4. Merchandise will become the primary revenue source. Merchandise is already a major form of revenue generation for animated films (both big and small), however, expected it form a much larger share of the digital revolution eats away at the traditional streams. Cinemas will continue to exist and TV will never go away, but when people get used to viewing content for free, it will become ever harder to persuade them to part with their hard-earned cash just to simply watch something: at least at the cinema, you get a giant screen and sound loud enough to set off seismic meters.
  5. Animation’s stature will equal that of live-action. Yes, it kind of echos the number five from the article, but that one only went so far as to say that animation would not be seen as the ugly sister of live-action. I firmly believe that animation will come to be seen as the equal of live-action in terms of skill and variety. Right now, we’re seeing an epic shift in how animation is perceived. No longer is it simply “for the kids”. Live-action directors like Wes Anderson and Gore Verbinski have shown that there is a sincere interest on the part of live-action directors to embrace animation as a creative technique. We can look forward to a lot more cross-pollination in the future. The animation will become even more widespread. Many people will see and use it daily basis.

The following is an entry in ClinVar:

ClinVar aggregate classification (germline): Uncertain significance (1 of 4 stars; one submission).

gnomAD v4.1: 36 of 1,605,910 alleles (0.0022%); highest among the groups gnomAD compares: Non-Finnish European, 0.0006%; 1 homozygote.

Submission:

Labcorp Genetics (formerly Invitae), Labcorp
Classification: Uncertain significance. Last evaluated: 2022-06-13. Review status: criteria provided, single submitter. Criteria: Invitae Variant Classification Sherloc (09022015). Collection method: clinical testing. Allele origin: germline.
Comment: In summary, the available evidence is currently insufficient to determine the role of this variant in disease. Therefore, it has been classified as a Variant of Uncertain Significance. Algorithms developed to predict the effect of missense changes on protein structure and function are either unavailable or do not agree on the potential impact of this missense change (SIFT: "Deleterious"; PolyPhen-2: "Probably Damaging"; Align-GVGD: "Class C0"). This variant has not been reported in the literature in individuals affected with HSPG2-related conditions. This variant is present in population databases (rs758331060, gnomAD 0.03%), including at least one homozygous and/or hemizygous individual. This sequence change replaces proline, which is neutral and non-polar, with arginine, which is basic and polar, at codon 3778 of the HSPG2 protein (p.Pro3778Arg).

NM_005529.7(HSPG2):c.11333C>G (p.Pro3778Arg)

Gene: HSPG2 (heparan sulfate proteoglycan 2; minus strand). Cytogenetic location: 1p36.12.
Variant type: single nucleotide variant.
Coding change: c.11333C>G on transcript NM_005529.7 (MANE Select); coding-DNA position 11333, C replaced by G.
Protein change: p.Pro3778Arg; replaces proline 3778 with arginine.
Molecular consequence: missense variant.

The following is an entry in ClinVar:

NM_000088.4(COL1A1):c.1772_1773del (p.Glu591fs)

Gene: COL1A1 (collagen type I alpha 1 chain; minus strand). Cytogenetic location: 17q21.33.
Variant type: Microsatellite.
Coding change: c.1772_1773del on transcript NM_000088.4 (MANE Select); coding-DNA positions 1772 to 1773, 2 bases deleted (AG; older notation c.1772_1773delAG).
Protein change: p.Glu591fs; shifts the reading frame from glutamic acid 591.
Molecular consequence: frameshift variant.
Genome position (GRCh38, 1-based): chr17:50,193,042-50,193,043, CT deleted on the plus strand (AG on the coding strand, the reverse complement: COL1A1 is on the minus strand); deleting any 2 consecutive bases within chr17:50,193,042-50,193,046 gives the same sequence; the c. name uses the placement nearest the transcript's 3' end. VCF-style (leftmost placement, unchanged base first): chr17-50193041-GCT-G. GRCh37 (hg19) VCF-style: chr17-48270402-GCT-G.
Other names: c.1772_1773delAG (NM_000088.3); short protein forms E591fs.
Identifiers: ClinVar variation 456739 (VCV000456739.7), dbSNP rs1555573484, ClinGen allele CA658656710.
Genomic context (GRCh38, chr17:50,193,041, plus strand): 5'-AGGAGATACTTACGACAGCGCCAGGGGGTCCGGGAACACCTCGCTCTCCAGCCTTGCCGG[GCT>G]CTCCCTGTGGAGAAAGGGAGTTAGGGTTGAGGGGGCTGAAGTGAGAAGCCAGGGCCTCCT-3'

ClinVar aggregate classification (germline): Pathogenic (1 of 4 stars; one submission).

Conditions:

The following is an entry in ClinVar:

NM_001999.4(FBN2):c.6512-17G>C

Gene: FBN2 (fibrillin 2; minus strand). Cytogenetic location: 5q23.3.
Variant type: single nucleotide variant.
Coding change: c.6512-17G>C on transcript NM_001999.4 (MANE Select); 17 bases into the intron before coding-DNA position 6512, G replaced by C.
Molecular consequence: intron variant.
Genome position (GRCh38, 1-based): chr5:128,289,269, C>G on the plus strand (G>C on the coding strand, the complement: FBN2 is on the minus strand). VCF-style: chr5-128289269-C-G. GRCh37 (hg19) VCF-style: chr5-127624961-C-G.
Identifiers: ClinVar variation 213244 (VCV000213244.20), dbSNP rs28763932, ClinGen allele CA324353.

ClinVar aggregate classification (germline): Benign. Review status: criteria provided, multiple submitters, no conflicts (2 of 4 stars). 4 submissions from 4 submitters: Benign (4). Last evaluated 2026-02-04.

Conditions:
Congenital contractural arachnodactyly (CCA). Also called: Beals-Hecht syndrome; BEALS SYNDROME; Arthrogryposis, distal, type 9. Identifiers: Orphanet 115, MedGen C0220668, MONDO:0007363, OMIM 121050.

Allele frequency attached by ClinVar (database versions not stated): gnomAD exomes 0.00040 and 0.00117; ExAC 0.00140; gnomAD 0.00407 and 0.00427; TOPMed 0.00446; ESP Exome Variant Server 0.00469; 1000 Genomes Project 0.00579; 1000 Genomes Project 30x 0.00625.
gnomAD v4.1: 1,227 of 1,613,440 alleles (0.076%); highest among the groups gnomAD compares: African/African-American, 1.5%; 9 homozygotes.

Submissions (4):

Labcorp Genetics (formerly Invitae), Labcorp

Takeaway on Animation

Overall, it is clear that animation has a huge impact on our lives and that animation services should be taken seriously. Without much of the technology, we use today would not even have the ability to function or even be created in the first place. Also, what makes animation is how it can be used for any purpose and adapted to work with humans. It teaches the public the meaningful things in life. Its technology is also constantly advancing in all the fields, especially in business and work, education and children, and entertainment. Animations Future is not around the corner, but already here!